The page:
The Terrafugia Transition, closest thing to a flying car/aircraft hybrid yet built, has received a unique exemption from the US government allowing production models to be 110 pounds heavier than a normal “light sport aircraft”. This will permit the car/plane combo to satisfy safety requirements when driving on roads, according to The Daily Telegraph (UK).
The Transition was designed as a “light sport” aircraft, the smallest kind of private aeroplane under FAA classification, with a maximum weight of 1,320lb. But the manufacturers found it impossible to fit the safety features – airbags, crumple zones and roll cage, for instance – that are required for road vehicles into that weight.
Uniquely, however, the FAA has granted the Transition an exemption – allowing it to be classified as a light sport aircraft despite being 120lb over the limit. Light sport aircraft licences require just 20 hours’ flying time, making them much easier to obtain than full private licences.
The 2-seater Terrafugia Transition can use its front-wheel drive on roads at ordinary highway speeds, with wings folded, at a respectable 30 miles per gallon. Once it has arrived at a suitable take-off spot – an airport, or adequately sized piece of flat private land – it can fold down the wings, engage its rear-facing propellor, and take off. The folding wings are electrically powered.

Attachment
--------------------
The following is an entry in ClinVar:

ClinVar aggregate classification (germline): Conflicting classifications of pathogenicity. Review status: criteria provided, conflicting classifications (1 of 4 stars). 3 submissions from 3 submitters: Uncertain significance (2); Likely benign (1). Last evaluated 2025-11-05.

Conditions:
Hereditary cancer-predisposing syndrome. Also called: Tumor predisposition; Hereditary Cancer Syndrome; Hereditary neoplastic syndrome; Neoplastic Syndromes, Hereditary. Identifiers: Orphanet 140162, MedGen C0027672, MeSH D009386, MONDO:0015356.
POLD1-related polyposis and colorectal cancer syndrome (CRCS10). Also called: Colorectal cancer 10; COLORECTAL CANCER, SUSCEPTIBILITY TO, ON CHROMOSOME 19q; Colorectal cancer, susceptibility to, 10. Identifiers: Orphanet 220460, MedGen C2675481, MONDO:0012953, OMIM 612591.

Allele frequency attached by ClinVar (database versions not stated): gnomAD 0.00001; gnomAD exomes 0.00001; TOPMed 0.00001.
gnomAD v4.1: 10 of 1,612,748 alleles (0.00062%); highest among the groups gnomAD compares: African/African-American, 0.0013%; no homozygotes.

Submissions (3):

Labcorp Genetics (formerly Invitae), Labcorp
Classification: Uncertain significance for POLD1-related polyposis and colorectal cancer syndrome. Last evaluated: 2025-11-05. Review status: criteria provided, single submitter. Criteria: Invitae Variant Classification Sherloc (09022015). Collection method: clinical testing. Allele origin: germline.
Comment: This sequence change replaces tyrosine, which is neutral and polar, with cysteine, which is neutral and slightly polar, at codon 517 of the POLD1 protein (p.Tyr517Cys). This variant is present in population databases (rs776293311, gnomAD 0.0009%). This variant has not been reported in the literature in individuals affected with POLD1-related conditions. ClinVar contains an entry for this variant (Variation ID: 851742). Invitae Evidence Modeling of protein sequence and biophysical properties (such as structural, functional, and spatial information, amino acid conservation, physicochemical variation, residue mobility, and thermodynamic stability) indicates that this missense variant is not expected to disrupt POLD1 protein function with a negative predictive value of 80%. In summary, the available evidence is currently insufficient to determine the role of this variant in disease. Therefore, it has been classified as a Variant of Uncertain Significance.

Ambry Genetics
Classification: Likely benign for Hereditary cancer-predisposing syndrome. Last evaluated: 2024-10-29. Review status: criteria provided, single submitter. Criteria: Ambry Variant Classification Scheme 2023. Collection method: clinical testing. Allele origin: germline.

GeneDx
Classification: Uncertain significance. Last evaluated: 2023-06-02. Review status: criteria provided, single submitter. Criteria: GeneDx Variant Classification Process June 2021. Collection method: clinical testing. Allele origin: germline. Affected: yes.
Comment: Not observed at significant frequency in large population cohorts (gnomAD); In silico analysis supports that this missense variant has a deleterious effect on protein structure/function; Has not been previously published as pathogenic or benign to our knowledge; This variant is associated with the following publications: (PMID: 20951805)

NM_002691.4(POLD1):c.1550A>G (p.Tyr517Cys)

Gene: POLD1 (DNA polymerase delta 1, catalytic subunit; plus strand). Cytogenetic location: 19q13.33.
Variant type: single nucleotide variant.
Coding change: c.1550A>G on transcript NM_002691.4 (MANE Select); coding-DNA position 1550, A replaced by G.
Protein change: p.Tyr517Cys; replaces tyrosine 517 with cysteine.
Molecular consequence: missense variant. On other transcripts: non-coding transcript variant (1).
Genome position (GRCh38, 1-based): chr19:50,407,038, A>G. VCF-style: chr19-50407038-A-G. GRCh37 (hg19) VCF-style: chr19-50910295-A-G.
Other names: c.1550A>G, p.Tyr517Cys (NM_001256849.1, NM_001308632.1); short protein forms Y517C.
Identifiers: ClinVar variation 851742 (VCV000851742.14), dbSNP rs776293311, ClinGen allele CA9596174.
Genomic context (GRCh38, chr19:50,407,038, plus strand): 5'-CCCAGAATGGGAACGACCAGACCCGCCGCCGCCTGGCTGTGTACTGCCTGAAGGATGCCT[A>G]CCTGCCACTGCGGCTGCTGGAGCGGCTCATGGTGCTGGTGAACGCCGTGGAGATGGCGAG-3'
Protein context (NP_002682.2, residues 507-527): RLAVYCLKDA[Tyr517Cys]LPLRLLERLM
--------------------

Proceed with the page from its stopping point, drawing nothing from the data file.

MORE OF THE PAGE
Its cruising speed in the air is 115mph, it has a range of 460 miles, and it can carry 450lb. It requires a 1,700-foot (one-third of a mile) runway to take off and can fit in a standard garage. Terrafugia says that one of the major advantages of the Transition over ordinary light aircraft is safety – in the event of inclement weather, it can simply drive home instead of either being grounded or flying in unsafe conditions.
The company hopes now to commence customer deliveries in “Q4 2011” and says that 70 people have already ordered the car, leaving a $10,000 (£6,650) deposit each. The car is expected to retail at $194,000. Deposits are held in escrow, meaning that should the company go bankrupt before delivery, the money will be refunded. [Terrafugia via Daily Telegraph (UK)]